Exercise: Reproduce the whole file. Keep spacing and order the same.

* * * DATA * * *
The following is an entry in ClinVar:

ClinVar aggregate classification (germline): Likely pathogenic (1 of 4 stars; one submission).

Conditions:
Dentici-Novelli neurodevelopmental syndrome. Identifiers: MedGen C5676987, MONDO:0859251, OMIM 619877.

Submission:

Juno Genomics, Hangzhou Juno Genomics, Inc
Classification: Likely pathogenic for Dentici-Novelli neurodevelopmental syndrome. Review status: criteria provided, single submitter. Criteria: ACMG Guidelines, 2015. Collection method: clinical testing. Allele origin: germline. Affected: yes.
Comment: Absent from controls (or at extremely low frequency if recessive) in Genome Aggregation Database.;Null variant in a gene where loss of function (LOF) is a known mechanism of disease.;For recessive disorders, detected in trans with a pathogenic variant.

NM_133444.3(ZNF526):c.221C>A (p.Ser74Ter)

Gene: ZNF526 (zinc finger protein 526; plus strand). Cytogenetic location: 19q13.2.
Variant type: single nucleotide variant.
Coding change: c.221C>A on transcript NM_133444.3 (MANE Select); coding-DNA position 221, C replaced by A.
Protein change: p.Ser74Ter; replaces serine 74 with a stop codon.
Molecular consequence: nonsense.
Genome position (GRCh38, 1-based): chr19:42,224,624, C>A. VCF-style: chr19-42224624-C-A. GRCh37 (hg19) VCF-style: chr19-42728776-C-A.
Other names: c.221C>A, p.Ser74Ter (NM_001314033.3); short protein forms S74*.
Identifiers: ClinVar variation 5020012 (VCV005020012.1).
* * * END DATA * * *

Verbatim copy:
The following is an entry in ClinVar:

ClinVar aggregate classification (germline): Likely pathogenic (1 of 4 stars; one submission).

Conditions:
Dentici-Novelli neurodevelopmental syndrome. Identifiers: MedGen C5676987, MONDO:0859251, OMIM 619877.

Submission:

Juno Genomics, Hangzhou Juno Genomics, Inc
Classification: Likely pathogenic for Dentici-Novelli neurodevelopmental syndrome. Review status: criteria provided, single submitter. Criteria: ACMG Guidelines, 2015. Collection method: clinical testing. Allele origin: germline. Affected: yes.
Comment: Absent from controls (or at extremely low frequency if recessive) in Genome Aggregation Database.;Null variant in a gene where loss of function (LOF) is a known mechanism of disease.;For recessive disorders, detected in trans with a pathogenic variant.

NM_133444.3(ZNF526):c.221C>A (p.Ser74Ter)

Gene: ZNF526 (zinc finger protein 526; plus strand). Cytogenetic location: 19q13.2.
Variant type: single nucleotide variant.
Coding change: c.221C>A on transcript NM_133444.3 (MANE Select); coding-DNA position 221, C replaced by A.
Protein change: p.Ser74Ter; replaces serine 74 with a stop codon.
Molecular consequence: nonsense.
Genome position (GRCh38, 1-based): chr19:42,224,624, C>A. VCF-style: chr19-42224624-C-A. GRCh37 (hg19) VCF-style: chr19-42728776-C-A.
Other names: c.221C>A, p.Ser74Ter (NM_001314033.3); short protein forms S74*.
Identifiers: ClinVar variation 5020012 (VCV005020012.1).